Because U.S. colleges and universities are beginning to recognize the need to recruit more aggressively, WES offers workshops designed in such a way as to help participants develop solid international student recruitment plans tailored to the needs of their institution.
Three-Year Bachelor’s Degrees
Along with the United Kingdom, Singapore, Malaysia, India and many other countries that issue three-year degrees, 45 countries from Europe and the former Soviet Union have begun issuing three-year bachelor degrees as part of a reform initiative known as the Bologna Process. This process represents a complete restructuring of European systems of higher education and requires that graduate programs in the United States take a fresh look at the way they evaluate three-year degrees.
This new workshop will discuss in detail the elements of the new European three-year degree, while also considering anew the standards for evaluating three-year degrees from other countries such as India.
Our workshops are designed to intensify the learning process by enhancing the role of peer and instructor interaction. Each topic is thoroughly examined through instruction, peer interaction and hands-on exercises over an intensive two-day period.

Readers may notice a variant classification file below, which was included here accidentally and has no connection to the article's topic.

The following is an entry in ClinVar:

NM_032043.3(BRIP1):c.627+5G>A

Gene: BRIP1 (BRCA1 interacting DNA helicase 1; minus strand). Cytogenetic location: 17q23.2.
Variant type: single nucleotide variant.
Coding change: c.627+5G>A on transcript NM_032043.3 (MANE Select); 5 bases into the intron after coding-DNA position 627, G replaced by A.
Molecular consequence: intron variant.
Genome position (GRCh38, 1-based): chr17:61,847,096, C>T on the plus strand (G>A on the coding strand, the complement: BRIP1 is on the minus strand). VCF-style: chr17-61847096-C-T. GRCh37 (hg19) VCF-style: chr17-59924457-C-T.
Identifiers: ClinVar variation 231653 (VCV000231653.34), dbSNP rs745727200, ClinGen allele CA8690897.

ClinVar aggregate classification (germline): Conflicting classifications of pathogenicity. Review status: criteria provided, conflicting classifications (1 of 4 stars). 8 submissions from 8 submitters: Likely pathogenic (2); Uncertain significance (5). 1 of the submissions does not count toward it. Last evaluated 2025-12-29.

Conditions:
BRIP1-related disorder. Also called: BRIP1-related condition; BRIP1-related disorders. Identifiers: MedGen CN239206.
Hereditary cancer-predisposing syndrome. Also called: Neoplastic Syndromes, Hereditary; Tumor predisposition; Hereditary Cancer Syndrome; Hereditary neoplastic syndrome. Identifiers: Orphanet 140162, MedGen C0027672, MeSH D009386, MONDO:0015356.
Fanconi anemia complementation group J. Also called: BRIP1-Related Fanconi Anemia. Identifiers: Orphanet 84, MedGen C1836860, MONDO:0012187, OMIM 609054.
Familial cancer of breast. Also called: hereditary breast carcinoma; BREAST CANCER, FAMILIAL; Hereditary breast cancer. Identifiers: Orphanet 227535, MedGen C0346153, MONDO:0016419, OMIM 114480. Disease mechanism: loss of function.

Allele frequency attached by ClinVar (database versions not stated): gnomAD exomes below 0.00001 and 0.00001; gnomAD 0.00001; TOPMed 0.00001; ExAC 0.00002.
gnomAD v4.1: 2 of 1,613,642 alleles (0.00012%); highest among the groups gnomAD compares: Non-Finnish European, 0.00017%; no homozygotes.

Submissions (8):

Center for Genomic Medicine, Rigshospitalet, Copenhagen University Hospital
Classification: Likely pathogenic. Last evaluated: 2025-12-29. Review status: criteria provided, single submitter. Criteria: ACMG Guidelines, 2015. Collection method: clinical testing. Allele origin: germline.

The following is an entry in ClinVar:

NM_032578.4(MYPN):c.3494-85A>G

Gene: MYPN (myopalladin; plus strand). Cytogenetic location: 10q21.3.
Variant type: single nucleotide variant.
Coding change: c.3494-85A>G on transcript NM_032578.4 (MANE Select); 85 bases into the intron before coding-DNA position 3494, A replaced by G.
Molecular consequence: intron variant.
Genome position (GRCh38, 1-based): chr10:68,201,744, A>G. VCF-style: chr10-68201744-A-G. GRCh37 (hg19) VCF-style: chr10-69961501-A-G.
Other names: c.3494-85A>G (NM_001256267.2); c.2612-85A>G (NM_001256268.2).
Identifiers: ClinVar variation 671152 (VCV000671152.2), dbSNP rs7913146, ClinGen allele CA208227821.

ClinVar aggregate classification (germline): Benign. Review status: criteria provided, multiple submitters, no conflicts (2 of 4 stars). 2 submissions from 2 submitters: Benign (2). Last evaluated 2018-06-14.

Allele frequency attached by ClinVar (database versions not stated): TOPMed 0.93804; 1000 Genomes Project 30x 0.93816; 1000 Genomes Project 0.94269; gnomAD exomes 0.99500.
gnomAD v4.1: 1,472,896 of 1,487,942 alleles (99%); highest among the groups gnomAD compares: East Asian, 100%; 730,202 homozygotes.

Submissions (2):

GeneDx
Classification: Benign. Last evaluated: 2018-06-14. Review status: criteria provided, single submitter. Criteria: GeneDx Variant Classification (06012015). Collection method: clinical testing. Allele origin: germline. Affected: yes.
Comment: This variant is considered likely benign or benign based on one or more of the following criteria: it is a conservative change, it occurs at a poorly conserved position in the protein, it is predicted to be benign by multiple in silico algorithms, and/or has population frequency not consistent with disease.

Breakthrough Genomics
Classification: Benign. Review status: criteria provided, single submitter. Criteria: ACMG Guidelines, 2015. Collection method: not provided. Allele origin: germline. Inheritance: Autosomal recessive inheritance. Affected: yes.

WES workshops offer vital training and professional development opportunities for personnel charged with recruiting and the evaluation of foreign academic credentials. By learning directly from experienced and skilled evaluators and recruiters WES workshop participants will be better equipped to ensure that their institutions meet international enrollment goals, while reassuring that international students meet their admission requirements. Ongoing changes and improvements to our workshops are made each year to provide the most up-to-date training.
For a complete schedule of WES workshops, visit www.wes.org/academic/workshops.asp.